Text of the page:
“In the 70s and in the beginning of the 1980s, the number one sport in the world was boxing,” he said in an interview with DAZN five months ago. “Now, I am very sad. The last result I have… boxing was 14th. There is a lot of reason. Some of it is there is not a lot of fighters that are charismatic and character now, there is a lot of problem with the promoter – they don’t want to do the strongest fight because it costs a lot. Some fighter doesn’t want to do the strongest fight. And there is four companies; four belts.”

One by one, Alalshikh is addressing each of those problems. Since that interview was conducted, Oleksandr Usyk fought Tyson Fury in Saudi Arabia to (oh so briefly) clear up the longstanding mess at heavyweight and he oversaw a terrifically matched bill promoted by both Hearn and Frank Warren. What next, we wonder? Ideas for tournaments and new championships are no longer mere whispers.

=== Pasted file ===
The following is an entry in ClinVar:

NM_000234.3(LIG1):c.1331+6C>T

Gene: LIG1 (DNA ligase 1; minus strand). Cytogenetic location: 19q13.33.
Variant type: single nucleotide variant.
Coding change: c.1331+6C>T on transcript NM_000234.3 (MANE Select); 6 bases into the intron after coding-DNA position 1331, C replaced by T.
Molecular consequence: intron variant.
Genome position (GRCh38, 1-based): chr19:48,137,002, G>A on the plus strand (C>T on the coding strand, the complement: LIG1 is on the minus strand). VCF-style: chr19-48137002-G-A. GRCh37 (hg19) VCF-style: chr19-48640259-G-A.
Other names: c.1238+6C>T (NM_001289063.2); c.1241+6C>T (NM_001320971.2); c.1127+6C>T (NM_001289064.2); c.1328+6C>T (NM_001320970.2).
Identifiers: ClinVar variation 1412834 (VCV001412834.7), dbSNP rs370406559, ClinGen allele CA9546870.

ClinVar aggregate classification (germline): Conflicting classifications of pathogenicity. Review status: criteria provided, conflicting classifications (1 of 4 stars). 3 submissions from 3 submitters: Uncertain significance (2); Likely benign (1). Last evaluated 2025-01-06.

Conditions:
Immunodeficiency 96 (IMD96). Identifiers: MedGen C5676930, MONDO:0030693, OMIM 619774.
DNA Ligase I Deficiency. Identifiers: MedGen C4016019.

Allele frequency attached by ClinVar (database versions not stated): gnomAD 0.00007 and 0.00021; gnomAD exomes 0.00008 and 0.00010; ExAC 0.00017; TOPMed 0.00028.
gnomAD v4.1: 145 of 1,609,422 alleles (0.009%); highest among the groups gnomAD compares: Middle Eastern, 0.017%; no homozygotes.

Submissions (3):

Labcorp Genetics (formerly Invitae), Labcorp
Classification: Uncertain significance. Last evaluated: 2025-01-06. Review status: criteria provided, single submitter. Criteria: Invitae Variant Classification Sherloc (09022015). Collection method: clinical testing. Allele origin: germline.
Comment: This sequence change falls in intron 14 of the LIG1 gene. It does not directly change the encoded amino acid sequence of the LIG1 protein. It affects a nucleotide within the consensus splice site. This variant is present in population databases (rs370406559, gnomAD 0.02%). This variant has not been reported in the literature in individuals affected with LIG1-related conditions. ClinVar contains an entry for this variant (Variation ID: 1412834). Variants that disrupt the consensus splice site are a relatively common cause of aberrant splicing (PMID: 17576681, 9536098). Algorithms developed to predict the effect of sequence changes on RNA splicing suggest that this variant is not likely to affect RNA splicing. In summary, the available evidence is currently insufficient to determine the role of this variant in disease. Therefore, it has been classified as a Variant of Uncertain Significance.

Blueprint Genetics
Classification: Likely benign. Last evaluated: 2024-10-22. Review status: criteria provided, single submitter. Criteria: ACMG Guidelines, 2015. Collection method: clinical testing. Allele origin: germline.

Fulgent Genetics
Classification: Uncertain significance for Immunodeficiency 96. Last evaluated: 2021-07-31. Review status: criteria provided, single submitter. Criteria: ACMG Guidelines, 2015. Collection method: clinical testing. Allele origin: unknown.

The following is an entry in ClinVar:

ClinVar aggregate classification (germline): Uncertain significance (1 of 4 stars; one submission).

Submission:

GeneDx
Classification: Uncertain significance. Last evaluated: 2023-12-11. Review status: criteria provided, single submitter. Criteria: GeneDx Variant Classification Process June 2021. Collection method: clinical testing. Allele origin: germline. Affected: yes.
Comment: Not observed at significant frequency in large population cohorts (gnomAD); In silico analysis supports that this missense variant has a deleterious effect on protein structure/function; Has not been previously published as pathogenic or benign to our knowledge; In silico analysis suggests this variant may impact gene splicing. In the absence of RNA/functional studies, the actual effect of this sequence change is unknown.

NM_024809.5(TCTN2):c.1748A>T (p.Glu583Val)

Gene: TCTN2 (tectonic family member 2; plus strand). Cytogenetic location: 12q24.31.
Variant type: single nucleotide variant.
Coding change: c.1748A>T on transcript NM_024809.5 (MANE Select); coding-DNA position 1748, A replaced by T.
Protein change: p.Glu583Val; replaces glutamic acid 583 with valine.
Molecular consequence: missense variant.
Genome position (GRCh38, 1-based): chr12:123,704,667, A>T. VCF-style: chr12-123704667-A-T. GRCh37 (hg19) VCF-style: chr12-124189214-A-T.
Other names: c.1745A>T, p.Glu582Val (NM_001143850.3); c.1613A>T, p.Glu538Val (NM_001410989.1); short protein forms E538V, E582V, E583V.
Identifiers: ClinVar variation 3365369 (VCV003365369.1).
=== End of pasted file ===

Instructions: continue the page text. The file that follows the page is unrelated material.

Completely independent, justifiable and explainable rankings are the obvious starting point. They already exist in the form of the Transnational Boxing Rankings Board (TBRB), which is made up of more than 50 completely independent journalists and experts from all over the world. Even though one may disagree with certain placements – like, let’s say, Fighter B really should be third and not fifth – at least the thought process can be outlined to the public, and boxers cannot suddenly be airlifted into the rankings on request (Jonathan Guidry, anyone?). In short, the decision-making process for each ranking is completely transparent.